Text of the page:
Goli Otok – Lopar, Croatia - Atlas Obscura

In 1948, only three years after the conclusion of the WWII and in the eve of the cold war, Marshal Tito, the supreme leader of Federative People’s Republic of Yugoslavia took a sharp political turn away from hard line communism, severed his ties to Joseph Stalin and Soviet Union and ushered his country into an era of openness unparalleled in any of the communist countries which remained hidden behind the iron curtain.

Liberal as it was, the communist regime in Yugoslavia was still an authoritarian regime, and Goli Otok was his most notorious prison, arguably its only true gulag. This barren islet, almost completely devoid of vegetation was originally used as a prison by Austro-Hungarian authorities during WWI as a place of internment of Russian prisoners of war.

In that way in which places of state terror seem to stay so through regime changes (the same buildings were often used by the Austro-Hungarians, then the Nazi’s, then the communists as prisons) the Communist regime turned it into a maximum-security, top-secret prison. The majority of convicts were Stalinist communists, the people who remained loyal to Soviet Union, many intellectuals or quasi-intellectuals, with a good dose of petty criminals sprinkled among them.

The professed goal of the prison was “moral correction” of the convicts, a process which took the form of hard labor in a quarry, conducted in the harsh climate of the rocky island, with it blistering hot and shadeless in summer, and an icy cold wind in winter. Mental torture conducted by guards as well as physical torture conducted by both guards and other inmates become a hallmark of the prison.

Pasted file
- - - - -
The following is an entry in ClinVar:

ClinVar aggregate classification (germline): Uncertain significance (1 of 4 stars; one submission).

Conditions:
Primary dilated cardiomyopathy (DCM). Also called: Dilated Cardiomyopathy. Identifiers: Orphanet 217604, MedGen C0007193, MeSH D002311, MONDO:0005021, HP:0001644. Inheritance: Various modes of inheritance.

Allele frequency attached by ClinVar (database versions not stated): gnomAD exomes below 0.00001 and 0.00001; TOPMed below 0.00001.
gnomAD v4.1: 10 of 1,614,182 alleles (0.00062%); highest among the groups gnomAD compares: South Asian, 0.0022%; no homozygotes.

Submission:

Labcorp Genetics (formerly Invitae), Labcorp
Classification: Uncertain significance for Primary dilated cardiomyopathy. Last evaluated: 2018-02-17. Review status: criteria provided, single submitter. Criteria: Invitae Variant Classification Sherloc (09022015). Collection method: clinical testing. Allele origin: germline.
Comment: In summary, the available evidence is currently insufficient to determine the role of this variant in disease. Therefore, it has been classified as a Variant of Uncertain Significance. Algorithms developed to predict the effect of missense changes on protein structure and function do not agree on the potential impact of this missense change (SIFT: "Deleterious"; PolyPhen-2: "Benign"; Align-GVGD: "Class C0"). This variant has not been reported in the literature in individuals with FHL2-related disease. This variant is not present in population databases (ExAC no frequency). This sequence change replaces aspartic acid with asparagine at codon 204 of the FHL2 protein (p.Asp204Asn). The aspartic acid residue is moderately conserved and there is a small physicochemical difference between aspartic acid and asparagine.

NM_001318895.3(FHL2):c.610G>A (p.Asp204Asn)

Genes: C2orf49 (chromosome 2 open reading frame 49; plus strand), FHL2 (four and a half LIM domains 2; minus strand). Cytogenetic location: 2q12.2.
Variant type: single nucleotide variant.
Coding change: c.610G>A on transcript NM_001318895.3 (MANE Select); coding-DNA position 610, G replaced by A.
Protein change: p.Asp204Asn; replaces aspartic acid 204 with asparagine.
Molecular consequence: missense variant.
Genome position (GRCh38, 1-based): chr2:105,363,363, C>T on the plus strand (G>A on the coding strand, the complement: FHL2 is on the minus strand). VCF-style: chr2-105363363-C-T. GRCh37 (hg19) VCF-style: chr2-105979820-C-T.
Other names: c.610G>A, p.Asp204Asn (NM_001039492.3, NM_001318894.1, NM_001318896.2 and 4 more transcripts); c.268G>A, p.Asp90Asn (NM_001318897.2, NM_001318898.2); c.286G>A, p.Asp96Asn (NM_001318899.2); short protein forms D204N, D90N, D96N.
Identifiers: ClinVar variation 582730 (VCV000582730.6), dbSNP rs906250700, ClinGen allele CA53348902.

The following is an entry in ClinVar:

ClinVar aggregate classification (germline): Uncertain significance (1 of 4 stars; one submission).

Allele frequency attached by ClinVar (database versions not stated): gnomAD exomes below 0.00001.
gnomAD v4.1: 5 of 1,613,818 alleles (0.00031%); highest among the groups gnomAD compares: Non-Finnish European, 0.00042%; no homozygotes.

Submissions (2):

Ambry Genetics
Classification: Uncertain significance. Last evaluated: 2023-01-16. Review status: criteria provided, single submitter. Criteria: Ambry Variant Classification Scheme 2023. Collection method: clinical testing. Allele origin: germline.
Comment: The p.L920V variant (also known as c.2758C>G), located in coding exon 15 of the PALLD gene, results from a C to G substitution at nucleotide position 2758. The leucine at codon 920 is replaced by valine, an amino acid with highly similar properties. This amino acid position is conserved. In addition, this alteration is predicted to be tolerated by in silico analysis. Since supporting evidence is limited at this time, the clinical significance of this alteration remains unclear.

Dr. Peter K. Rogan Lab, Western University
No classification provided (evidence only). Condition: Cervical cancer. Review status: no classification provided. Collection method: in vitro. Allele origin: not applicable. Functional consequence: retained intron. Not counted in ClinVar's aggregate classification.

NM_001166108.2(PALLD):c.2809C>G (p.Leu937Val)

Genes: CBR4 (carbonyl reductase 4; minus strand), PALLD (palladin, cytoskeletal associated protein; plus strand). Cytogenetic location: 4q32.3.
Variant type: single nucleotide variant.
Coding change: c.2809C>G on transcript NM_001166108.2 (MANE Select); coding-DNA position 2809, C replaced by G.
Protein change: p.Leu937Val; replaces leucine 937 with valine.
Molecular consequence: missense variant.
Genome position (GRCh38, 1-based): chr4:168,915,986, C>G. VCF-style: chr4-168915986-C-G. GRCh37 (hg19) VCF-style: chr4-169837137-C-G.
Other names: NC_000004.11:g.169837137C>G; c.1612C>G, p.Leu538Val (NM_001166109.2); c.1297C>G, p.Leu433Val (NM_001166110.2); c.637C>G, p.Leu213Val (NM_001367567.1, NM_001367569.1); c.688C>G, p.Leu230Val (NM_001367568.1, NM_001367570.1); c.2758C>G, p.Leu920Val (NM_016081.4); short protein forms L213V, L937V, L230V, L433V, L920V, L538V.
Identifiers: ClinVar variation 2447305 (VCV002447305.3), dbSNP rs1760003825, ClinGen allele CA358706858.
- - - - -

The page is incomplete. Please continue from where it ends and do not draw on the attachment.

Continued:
The existence of Goli Otok arguably disqualified Tito from any serious hope of winning the Nobel Peace prize despite his efforts through the Non-alignment movement and numerous diplomatic missions throughout the third world.

With the death of Stalin the relations between the USSR and Yugoslavia improved. Goli Otok prison was transferred from the federal jurisdiction to local government of Croatia. The need for a special prison for political dissidents disappeared, however the facility remained in use as an ordinary jail. It was finally shut down in 1988. Today, the memory of Goli Otok remains deeply embedded in minds of the generations which grew up in communist Yugoslavia.

The prison facilities are at present left to decay. An especially attention-worthy detail for any visitor are the numerous propaganda paroles stenciled on the walls of buildings. To properly understand them some background info and the proper translation by the locals is needed.

Goli Otok was never intended to be a place of extermination. The great majority of prisoners survived. Many of the went on to write memoirs about their experiences on the island, and publish them after Tito’s death. This strange genre become increasingly popular in late 1980s and 1990s as Yugoslavia crumbled.

Know Before You Go

Excursions are organized by travel agencies from nearby resort islands of Krk and Rab.

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